The platysma is visible, with skin removed.
The muscles of the face, platysma visible at bottom right.
|Origin||subcutaneous tissue of infraclavicular and supraclavicular regions|
|Insertion||base of mandible; skin of cheek and lower lip; angle of mouth; orbicularis oris|
|Artery||branches of the Submental artery and Suprascapular artery|
|Nerve||cervical branch of the facial nerve (CN VII)|
|Actions||Draws the corners of the mouth inferiorly and widens it (as in expressions of sadness and fright). Also draws the skin of the neck superiorly when teeth are clenched|
|Anatomical terms of muscle|
It is a broad sheet arising from the fascia covering the upper parts of the pectoralis major and deltoid; its fibers cross the clavicle, and proceed obliquely upward and medially along the side of the neck.
The anterior fibers interlace below and behind the symphysis menti, with the fibers of the muscle of the opposite side; the posterior fibers cross the mandible, some being inserted into the bone below the oblique line, others into the skin and subcutaneous tissue of the lower part of the face. Many of these fibers blend with the muscles about the angle and lower part of the mouth.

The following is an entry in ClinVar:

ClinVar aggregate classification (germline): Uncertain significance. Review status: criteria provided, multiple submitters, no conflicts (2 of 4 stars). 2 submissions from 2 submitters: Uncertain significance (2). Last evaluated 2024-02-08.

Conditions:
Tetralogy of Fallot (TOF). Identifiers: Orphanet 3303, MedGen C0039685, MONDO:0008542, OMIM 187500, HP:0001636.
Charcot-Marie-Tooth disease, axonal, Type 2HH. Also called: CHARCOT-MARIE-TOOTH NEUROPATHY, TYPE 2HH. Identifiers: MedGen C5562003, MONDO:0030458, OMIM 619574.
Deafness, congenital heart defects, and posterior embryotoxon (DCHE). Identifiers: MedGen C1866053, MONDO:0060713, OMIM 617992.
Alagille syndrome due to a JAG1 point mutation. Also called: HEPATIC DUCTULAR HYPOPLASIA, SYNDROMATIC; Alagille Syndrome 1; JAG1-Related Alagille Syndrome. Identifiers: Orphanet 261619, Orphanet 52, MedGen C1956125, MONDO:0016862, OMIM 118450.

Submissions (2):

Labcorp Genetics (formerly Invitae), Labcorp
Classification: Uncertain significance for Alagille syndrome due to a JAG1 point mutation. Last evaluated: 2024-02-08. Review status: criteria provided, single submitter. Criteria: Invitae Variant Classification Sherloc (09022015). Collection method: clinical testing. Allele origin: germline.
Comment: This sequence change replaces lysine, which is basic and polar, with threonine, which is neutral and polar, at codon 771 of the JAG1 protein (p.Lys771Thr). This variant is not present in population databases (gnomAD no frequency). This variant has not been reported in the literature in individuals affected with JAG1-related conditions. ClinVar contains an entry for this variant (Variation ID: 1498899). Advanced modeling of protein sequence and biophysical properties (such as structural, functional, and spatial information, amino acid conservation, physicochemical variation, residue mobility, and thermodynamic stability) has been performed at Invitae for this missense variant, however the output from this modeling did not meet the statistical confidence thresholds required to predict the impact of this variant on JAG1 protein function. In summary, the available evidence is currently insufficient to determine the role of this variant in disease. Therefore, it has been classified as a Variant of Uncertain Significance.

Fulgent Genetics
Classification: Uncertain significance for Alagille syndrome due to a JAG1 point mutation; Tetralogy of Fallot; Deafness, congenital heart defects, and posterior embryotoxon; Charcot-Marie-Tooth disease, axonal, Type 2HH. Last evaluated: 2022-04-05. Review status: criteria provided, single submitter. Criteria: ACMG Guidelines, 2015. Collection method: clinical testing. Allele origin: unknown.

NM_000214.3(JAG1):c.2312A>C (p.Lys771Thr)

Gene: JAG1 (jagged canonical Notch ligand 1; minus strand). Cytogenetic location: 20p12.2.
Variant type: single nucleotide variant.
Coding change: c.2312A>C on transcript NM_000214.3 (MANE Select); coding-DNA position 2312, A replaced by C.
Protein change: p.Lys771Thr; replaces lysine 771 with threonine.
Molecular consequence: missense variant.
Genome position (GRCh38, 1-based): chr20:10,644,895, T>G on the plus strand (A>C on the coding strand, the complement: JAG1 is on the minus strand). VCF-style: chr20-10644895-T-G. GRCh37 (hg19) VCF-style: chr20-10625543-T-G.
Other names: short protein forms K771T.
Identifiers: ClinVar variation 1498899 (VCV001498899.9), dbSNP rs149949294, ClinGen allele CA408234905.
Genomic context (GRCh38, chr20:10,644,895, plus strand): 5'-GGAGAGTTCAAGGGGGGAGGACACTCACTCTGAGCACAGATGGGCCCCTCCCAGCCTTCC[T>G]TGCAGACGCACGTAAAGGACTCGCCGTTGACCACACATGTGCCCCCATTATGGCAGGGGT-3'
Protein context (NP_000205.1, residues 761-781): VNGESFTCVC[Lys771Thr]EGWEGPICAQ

Sometimes fibers can be traced to the zygomaticus,[disambiguation needed] or to the margin of the orbicularis oris. Beneath the platysma, the external jugular vein descends from the angle of the mandible to the clavicle.
Variations occur in the extension over the face and over the clavicle and shoulder; it may be absent or interdigitate with the muscle of the opposite side in front of the neck; attachment to clavicle, mastoid process or occipital bone occurs. A more or less independent fasciculus, the occipitalis minor, may extend from the fascia over the trapezius to fascia over the insertion of the sternocleidomastoideus.
The platysma is supplied by cervical branch of the Facial nerve (CN VII).
When the entire platysma is in action it produces a slight wrinkling of the surface of the skin of the neck in an oblique direction. Its anterior portion, the thickest part of the muscle, depresses the lower jaw; it also serves to draw down the lower lip and angle of the mouth in the expression of melancholy, i.e. grimacing. However, the platysma plays only a minor role in depressing the lip which is primarily performed by the depressor anguli oris and the depressor labii inferioris.
- Anatomy & Physiology, 8th Edition, McGraw-Hill Co., 2008.